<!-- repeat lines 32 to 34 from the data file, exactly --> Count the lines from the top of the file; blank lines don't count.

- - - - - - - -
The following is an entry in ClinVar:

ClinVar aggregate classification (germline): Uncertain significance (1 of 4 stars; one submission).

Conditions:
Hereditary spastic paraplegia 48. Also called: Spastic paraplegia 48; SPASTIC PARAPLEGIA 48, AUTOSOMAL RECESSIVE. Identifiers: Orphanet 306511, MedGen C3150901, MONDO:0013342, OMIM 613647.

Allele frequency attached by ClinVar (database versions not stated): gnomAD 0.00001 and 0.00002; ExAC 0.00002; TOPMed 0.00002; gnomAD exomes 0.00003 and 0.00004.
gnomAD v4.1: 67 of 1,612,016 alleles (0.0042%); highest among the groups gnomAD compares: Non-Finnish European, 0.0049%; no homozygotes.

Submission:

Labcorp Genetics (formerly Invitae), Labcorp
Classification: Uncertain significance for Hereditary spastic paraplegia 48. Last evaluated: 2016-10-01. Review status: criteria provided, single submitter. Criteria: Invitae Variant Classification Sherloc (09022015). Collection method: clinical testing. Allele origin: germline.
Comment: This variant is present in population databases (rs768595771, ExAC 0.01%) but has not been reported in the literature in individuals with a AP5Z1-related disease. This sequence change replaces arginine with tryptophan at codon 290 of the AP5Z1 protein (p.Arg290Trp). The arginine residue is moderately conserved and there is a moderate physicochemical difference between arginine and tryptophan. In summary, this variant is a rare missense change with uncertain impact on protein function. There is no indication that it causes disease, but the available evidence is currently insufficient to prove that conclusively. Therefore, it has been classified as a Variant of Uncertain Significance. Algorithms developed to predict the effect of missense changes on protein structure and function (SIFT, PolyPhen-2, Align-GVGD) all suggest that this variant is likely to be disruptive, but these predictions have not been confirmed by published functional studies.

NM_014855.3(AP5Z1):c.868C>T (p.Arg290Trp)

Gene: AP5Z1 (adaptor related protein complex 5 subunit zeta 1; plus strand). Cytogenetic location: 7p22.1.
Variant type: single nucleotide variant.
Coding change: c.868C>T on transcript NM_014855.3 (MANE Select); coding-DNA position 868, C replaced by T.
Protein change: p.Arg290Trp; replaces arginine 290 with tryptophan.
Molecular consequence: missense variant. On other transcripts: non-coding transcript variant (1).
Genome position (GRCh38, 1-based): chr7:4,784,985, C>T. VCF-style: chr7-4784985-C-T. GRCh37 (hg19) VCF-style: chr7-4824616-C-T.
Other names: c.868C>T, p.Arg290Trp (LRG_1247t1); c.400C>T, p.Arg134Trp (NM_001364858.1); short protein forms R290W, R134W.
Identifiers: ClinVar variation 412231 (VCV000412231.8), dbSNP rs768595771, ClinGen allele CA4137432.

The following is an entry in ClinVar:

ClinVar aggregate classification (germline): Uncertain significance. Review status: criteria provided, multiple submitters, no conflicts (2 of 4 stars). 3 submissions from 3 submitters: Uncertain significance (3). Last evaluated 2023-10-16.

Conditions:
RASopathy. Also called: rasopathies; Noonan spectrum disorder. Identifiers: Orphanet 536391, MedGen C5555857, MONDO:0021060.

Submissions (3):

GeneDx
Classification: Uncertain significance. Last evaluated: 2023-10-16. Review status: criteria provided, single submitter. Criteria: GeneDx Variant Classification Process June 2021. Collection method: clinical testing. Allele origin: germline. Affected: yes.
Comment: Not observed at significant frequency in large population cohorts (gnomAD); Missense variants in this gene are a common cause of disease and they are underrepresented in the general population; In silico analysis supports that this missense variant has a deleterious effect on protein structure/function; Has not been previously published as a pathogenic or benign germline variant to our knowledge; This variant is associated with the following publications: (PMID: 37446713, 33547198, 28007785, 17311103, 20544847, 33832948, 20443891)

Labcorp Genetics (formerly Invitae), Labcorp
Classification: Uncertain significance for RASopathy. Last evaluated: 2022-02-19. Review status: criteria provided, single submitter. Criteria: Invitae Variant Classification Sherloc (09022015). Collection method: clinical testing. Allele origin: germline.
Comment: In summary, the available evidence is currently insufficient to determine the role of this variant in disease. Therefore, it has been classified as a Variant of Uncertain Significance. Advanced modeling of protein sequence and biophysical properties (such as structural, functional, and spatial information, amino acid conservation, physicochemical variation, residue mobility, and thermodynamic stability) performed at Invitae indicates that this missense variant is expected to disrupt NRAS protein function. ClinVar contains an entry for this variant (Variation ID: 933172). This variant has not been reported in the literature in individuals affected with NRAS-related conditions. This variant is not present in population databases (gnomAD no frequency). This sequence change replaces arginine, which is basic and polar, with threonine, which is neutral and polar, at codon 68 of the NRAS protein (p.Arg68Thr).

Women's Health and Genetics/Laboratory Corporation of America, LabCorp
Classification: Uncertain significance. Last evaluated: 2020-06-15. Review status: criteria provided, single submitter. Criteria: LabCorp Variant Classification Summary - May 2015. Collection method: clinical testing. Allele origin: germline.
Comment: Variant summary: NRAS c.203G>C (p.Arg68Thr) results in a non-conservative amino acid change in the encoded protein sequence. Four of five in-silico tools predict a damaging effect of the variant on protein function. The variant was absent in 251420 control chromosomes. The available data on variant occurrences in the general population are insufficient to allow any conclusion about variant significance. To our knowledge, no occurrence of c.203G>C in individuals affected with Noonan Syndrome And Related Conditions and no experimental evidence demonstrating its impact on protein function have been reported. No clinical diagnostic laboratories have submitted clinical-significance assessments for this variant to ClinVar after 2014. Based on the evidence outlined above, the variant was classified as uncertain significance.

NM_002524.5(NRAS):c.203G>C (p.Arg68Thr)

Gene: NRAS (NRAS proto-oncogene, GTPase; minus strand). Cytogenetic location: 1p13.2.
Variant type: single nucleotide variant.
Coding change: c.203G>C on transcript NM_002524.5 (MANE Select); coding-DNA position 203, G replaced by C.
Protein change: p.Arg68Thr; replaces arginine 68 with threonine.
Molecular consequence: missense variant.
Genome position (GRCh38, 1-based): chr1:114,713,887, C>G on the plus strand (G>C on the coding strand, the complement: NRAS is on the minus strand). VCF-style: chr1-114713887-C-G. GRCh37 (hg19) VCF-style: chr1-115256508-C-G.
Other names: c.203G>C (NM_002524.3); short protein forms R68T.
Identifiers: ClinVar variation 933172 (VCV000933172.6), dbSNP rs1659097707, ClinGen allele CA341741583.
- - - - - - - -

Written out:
Classification: Uncertain significance. Last evaluated: 2020-06-15. Review status: criteria provided, single submitter. Criteria: LabCorp Variant Classification Summary - May 2015. Collection method: clinical testing. Allele origin: germline.
Comment: Variant summary: NRAS c.203G>C (p.Arg68Thr) results in a non-conservative amino acid change in the encoded protein sequence. Four of five in-silico tools predict a damaging effect of the variant on protein function. The variant was absent in 251420 control chromosomes. The available data on variant occurrences in the general population are insufficient to allow any conclusion about variant significance. To our knowledge, no occurrence of c.203G>C in individuals affected with Noonan Syndrome And Related Conditions and no experimental evidence demonstrating its impact on protein function have been reported. No clinical diagnostic laboratories have submitted clinical-significance assessments for this variant to ClinVar after 2014. Based on the evidence outlined above, the variant was classified as uncertain significance.

NM_002524.5(NRAS):c.203G>C (p.Arg68Thr)